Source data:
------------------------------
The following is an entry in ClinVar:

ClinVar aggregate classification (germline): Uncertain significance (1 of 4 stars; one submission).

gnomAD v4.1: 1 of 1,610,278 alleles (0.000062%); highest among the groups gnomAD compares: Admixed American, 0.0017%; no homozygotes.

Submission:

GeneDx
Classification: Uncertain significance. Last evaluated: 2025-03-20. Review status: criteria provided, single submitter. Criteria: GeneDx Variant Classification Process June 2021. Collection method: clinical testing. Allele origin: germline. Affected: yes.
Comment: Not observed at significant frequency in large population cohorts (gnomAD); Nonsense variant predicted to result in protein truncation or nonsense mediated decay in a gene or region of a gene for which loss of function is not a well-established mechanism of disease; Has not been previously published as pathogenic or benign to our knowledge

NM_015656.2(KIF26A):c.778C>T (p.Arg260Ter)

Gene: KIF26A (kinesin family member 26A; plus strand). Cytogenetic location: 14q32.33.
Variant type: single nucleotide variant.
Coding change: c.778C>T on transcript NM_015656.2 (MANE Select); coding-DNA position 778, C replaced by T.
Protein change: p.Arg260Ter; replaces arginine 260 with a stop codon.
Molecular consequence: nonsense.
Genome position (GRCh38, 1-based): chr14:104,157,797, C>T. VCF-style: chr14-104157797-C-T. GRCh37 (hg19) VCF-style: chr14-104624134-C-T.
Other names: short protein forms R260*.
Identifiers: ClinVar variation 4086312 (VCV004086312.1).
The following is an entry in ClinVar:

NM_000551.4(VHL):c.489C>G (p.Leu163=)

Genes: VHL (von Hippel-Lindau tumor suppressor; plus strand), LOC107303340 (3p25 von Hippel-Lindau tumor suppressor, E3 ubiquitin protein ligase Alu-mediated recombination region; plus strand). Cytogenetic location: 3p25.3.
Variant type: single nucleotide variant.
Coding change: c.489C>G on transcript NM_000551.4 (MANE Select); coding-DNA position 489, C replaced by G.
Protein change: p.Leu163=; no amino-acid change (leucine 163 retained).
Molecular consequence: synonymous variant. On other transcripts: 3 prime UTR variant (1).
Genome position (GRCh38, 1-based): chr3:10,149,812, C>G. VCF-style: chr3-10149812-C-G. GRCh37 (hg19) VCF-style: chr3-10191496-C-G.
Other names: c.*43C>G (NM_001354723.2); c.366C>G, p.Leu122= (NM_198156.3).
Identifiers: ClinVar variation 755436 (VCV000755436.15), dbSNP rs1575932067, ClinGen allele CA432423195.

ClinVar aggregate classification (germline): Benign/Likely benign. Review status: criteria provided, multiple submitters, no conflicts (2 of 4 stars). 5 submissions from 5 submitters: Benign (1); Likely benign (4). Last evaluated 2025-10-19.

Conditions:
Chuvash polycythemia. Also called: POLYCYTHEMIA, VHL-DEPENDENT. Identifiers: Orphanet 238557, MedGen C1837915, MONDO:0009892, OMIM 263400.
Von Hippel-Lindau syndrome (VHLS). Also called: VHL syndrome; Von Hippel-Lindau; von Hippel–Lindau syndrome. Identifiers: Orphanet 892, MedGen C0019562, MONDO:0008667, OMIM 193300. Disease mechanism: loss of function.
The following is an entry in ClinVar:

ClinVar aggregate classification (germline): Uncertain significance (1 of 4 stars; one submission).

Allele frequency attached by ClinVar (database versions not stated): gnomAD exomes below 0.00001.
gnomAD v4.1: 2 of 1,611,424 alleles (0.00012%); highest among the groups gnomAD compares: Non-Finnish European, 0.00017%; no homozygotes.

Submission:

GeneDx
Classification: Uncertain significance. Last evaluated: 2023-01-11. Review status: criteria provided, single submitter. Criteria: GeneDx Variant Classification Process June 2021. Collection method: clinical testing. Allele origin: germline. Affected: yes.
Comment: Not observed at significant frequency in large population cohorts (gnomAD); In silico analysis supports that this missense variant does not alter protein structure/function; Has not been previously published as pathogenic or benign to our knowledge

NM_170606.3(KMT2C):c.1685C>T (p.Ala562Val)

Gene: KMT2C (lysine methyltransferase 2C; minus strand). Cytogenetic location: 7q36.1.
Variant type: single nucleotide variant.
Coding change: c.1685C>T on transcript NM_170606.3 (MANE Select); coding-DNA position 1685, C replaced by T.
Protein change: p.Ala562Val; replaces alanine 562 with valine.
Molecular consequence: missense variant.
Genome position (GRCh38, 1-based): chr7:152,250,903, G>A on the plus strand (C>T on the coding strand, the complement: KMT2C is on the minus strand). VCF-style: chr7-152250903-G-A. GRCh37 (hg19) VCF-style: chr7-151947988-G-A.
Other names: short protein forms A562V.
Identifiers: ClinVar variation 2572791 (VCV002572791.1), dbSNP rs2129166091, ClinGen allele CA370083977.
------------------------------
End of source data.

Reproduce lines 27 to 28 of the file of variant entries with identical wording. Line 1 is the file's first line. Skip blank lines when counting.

ClinVar aggregate classification (germline): Benign/Likely benign. Review status: criteria provided, multiple submitters, no conflicts (2 of 4 stars). 5 submissions from 5 submitters: Benign (1); Likely benign (4). Last evaluated 2025-10-19.

Conditions: